insurance of a double income.

KLINENBERG: It can be an insurance --

HAYES: Hold the thought on the ideological vote. I want to talk more
about that. I also want to talk about the sort of moral woman? Hot that
playing out after we take this break.


HAYES: We`re back, I`m here with Eric Kleinenburg and Heather McGeei,
Sally Kohn. Eric I interrupted you mid thought on this amazing split that
is happening in American politics between with folks who are single in
terms of their voting behavior.

KLINENBERG: Just one, there is a split with single women and single
men still trending for Republican candidates. And the thing is, single men
are insecure also and need the welfare state as much as anyone. They`re
more likely to be lonely, and subjected to all the whims of poverty.

HAYES: I am glad you brought up the single men, because the
male/female split got a ton of attention in the early exit polls. You have
basically what always happens every election, which is the republican wins
men, the democrats win women.

And, it is a question of what they look like, in the case of Terry
McAuliffe, they were sizable, 51 to 42. There was a degree of strategy,
really nailing ken Cuccinelli on his very, very extreme views on the
reproduction, which actually seemed to be sort of the winner here.

SALLY KOHN, COLUMNIST: I`m glad we`re focusing on Virginia, because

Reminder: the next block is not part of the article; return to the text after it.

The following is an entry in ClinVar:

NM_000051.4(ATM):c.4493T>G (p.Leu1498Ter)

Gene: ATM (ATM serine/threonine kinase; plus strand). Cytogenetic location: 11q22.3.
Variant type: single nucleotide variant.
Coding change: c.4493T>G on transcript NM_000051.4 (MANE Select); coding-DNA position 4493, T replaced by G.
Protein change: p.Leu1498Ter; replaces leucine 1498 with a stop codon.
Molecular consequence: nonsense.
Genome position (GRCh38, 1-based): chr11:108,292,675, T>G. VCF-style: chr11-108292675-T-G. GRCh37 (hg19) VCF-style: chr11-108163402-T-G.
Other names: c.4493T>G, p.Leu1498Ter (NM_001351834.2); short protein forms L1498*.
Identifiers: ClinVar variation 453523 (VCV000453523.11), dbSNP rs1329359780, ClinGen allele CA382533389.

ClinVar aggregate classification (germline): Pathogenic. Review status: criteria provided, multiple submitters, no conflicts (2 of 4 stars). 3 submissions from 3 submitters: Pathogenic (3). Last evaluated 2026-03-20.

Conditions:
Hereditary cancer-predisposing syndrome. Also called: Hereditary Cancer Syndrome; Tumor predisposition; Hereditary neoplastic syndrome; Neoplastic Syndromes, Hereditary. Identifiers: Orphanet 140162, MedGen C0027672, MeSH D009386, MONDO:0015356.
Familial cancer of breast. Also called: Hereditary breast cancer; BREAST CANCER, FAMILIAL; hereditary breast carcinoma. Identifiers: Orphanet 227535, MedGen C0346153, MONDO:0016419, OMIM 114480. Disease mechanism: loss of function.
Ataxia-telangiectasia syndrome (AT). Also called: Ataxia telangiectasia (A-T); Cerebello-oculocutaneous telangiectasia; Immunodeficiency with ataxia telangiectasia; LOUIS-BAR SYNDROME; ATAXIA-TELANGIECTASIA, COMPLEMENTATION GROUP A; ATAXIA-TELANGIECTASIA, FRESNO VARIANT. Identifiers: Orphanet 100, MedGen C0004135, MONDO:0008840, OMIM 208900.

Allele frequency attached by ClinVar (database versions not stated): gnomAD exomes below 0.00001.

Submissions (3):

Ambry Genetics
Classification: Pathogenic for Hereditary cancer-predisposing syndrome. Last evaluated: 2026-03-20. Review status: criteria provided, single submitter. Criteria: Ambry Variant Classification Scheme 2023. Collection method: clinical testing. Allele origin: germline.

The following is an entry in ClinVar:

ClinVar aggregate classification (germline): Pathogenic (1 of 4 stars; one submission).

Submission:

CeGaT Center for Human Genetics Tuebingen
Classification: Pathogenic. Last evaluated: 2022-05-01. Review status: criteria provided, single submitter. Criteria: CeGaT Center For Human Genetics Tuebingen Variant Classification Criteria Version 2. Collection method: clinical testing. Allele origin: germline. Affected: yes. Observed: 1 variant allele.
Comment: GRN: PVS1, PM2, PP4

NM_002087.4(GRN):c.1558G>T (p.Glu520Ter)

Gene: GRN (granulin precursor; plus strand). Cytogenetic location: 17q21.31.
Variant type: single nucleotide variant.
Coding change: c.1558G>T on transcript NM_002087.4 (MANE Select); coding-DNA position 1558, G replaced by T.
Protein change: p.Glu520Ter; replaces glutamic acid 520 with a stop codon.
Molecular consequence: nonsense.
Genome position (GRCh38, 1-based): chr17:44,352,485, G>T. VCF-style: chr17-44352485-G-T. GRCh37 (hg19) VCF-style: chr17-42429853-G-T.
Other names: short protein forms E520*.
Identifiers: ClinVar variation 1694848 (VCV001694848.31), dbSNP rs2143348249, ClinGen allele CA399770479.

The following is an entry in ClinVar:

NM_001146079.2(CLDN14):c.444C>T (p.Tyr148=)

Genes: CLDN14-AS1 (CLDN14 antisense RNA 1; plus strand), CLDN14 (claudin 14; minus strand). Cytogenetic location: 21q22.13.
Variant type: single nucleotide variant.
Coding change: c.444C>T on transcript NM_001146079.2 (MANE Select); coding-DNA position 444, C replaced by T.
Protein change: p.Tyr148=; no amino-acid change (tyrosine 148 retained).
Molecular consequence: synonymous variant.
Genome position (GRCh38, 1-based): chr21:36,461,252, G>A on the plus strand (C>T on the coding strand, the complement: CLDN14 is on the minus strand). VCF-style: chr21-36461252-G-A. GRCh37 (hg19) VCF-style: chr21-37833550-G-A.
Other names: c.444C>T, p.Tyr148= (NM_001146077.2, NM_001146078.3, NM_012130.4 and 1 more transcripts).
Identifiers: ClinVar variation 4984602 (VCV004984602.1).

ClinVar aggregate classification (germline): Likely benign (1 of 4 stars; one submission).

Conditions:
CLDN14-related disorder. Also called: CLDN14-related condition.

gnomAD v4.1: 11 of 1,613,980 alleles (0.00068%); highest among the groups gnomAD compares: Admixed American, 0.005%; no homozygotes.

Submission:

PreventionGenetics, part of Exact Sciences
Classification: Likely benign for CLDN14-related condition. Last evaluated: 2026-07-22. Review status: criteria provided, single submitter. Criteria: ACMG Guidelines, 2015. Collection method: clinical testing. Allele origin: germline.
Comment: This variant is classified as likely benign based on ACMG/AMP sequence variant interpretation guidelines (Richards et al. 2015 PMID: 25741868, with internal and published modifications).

frankly, people are losing the fact that as much as any problem, Christie
was anti-choice, but the difference, he is sort of an aberration in the
republican party, he could be caught sleeping with a blow-up doll and get
away with it.

It is literally hurting them in the polls with the growing
demographics, as well as other demographics, young people, people of
color, you cannot have a winning political strategy in this country
anymore if you`re alienating the parts of the base that are growing the
fastest. If they don`t do something, in 20 years we`ll be a one-party

HAYES: There is another really important part of this when we talk
about gender, when you break down gender by race, you get something more
revealing. McAuliffe wins black women, 91 to 7%, white women are won by
Cuccinelli. I said this a bunch, said it on air, a bed rock truth is that
anything good that happens in American politics, the corner stone for
that good thing happening, the electoral corner stone, are the black

They are the corner stone electorate consistency on the elections.
When they talk to pollsters, they are the most progressive in terms of
their views. And they turn out. Democrats need to understand, everybody
needs to understand this fact.

KOHN: And, there will be more of them, whereas there will be fewer
and fewer more white men in the electorate going forward, it is just a

HAYES: Heather, I`m curious to hear you talk about this. The big
question, can you get the Obama electorate without Barack Obama? If you